The Telegraph
Since 1st March, 1999
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The virtual water forum initiated by the secretariat of the third World Water Forum hosts more than 5,300 participants ... As of February 7, 2003 the secretariat of the third Water Forum received 41 session reports representing 12 themes and 4 regional clusters. Despite the limited number of themes and regional discussions included in this section of the VWF final report, it has been made clear from the high level of commitment and achievements to alleviate the world water crisis, that the VWF pre-forum discussions toward the third World Water Forum were a great success.

Actions and guidelines for actions have been realized and proposed by the participants to ensure operational integrated water resources management and basin management; legislative water reforms, efficient groundwater development, protection and integrated policies; flexible trans-boundary management; improve poor and slum dwellers water and living conditions, realize flood protection measures, include human and ethical values in water management, combine space and earth technologies to ensure water security, enhance water education, among other pertinent water issues.

Despite the enormous diversity of water problems around the globe, crossing path toward sustainable solutions of today’s water crisis has been clearly identified. Building an efficient mechanism to strengthen participatory management and involvement of all potential stockholders in the early process of any water development was recognized as one of the principles to build a secure-water world. However, it has been made clear that any proposed mechanism for stakeholders’ involvement won’t be successful unless a clear understanding of the problem and its proposed solutions is achieved. Therefore, legal, financial and scientific support of global information networks publicly accessible in all fields will serve as an archive of best practices, learning material for capacity building and public education, a platform for discussion, and guidance and sharing of experience in every aspect of water resources, ecosystem and environmental development. Strong political will and sound legal reforms at regional basis combined with solid international and trans-boundary partnership involving political authorities, financing bodies and NGOs will undoubtedly reduce, if not eliminate, many of the national and international conflicts on water.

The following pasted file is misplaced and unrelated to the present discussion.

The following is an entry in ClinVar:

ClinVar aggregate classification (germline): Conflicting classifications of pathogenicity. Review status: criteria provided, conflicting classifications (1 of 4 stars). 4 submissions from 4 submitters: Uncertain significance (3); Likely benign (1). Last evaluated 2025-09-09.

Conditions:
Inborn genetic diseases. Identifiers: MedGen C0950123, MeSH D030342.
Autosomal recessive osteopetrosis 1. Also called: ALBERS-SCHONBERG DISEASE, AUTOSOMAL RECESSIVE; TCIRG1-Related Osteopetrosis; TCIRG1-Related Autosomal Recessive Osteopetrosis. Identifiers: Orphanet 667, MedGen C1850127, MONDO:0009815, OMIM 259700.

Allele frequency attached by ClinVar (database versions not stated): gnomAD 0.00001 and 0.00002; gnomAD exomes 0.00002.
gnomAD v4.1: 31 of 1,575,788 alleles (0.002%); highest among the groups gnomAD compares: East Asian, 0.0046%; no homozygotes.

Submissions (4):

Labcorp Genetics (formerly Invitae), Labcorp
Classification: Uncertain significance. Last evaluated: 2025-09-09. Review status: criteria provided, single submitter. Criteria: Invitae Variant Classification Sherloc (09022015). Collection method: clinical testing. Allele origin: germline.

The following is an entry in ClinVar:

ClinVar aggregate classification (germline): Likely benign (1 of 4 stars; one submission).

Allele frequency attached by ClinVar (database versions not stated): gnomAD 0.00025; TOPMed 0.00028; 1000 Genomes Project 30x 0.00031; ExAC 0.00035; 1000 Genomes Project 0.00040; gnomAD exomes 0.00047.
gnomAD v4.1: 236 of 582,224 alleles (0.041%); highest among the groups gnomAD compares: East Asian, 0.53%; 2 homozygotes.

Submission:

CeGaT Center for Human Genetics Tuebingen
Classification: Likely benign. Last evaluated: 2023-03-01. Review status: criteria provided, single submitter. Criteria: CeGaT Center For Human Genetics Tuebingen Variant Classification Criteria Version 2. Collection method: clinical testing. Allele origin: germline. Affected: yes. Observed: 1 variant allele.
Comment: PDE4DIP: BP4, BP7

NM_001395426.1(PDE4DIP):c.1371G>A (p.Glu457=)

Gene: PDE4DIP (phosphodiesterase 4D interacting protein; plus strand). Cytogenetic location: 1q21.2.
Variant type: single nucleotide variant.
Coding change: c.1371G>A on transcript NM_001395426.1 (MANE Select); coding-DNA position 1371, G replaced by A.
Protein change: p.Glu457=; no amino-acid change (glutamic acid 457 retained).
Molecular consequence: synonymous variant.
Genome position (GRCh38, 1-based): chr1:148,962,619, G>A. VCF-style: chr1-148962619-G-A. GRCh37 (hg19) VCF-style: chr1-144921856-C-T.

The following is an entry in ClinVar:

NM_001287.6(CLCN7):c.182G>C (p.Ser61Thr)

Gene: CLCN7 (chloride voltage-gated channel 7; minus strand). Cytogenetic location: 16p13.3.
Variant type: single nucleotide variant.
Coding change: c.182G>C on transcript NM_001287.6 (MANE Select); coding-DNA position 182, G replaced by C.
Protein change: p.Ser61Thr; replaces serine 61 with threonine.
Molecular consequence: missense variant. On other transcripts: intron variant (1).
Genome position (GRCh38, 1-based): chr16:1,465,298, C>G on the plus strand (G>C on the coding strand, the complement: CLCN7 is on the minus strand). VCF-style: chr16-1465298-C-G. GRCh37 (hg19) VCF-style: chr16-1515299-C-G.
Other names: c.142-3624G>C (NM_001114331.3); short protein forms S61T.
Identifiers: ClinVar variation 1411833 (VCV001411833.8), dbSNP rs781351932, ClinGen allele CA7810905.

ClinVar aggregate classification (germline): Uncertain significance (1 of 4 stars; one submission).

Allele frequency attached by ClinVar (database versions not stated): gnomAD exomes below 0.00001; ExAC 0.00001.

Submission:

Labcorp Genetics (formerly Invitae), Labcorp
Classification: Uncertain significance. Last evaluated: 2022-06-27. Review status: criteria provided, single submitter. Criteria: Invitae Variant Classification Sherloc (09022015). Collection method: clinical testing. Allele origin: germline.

Despite the major difficulties acknowledged by any preparatory work of conferences in the size of the third water forum, the innovative VWF has alleviated all obstacles of regions, time differences and languages. Simply, anyone with basic access to the internet can contribute, discuss, argue and propose solutions and actions to solve water issues beyond any limits of time and place. Visiting and freely subscribing to the first historical VWF website will undoubtedly give a new vision for the future of our water planet.

Poverty in developing countries leads to the settlement of flood-prone areas putting at risk millions of children, aged people and women. The impact of the losses can set back the local and national economy, threatening any large programme for future sustainable development. Lack of global networking and sustainable international dialogue and co-operation will undoubtedly degenerate any initiative for the protection of lakes environments and wetlands ecosystems. Water security for the inhabitants, food security and ecological security are unbalanced imperatives within a catchment. Lack of strategic trade-offs, enforcement and ethically-based water solidarity will undoubtedly enlarge the gap between human-land-water-and-ecosystem. Sedimentation continuously reduces reservoir storage capacity for all users’ benefits.

Besides the valuable storage loss for the future inter-generational water security, adverse impacts on ecosystem, water transparency, sediment balance, nutrient budgets, and river morphology downstream have been widely acknowledged.

A riverine ecosystem is quite complex and diverse. Rational management of the riverine ecosystem is challenged by the importance of suitable eco-compatibility and habitat restoration, an appropriate response to sediment transport, and flood damage mitigation. Devastating floods and severe droughts are the common water problems affecting people, land and economy in Asia’s monsoon regions. Despite, the acknowledged challenges, a comprehensive and effective system for water resources development based on the natural and social values of the regions has not yet been well established.

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